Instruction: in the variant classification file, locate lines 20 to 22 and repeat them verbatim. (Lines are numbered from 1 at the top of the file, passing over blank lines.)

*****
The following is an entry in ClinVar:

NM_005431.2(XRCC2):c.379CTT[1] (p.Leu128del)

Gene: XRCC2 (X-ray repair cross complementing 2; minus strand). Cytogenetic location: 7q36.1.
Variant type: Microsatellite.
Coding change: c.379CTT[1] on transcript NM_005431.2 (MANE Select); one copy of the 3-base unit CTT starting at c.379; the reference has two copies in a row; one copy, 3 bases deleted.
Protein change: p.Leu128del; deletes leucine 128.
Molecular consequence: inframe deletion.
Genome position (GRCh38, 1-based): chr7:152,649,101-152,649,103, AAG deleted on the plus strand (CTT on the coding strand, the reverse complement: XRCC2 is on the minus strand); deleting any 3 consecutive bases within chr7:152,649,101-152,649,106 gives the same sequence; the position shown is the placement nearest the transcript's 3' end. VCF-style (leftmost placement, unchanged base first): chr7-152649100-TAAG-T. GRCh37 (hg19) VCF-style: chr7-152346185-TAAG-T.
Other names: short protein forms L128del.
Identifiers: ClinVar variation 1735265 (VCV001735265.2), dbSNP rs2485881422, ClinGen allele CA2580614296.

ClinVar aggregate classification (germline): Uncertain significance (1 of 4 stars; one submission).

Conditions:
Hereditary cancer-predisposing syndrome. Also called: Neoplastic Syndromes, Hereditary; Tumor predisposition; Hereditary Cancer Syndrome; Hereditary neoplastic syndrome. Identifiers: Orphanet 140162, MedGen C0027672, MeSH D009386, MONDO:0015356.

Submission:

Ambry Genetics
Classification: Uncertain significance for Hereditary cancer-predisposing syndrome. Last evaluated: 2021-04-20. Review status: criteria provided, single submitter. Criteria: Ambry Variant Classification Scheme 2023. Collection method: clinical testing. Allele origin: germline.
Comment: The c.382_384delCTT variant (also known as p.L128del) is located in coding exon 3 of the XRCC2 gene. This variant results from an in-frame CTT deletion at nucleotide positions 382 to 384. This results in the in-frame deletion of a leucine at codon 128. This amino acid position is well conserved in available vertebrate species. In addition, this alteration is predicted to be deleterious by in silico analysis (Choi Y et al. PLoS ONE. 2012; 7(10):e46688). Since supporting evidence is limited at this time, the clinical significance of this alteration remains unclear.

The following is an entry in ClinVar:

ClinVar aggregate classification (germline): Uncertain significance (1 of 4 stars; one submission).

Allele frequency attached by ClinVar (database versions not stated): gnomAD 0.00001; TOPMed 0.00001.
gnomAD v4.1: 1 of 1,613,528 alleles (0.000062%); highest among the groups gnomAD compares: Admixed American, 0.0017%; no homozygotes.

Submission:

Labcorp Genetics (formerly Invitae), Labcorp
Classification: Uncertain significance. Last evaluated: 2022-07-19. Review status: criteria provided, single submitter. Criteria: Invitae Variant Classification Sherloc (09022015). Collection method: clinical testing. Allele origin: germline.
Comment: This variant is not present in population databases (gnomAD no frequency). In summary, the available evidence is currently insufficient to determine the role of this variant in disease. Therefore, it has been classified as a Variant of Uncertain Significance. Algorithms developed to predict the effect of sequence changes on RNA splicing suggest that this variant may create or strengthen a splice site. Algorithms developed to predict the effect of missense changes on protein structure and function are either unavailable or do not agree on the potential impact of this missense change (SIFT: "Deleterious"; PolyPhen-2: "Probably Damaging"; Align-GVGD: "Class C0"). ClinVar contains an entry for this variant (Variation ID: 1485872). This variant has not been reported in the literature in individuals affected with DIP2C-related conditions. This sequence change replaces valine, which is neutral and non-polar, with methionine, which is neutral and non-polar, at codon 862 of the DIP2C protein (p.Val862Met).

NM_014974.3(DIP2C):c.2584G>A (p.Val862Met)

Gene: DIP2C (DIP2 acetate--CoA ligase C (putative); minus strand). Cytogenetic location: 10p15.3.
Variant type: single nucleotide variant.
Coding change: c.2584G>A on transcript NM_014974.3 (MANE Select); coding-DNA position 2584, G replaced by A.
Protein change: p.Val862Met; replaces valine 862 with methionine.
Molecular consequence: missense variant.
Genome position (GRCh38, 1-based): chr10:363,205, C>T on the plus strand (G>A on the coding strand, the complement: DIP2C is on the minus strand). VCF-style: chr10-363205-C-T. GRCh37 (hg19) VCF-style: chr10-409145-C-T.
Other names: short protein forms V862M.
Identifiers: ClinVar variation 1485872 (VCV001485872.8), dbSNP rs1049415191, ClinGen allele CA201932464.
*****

Allele frequency attached by ClinVar (database versions not stated): gnomAD 0.00001; TOPMed 0.00001.
gnomAD v4.1: 1 of 1,613,528 alleles (0.000062%); highest among the groups gnomAD compares: Admixed American, 0.0017%; no homozygotes.

Submission: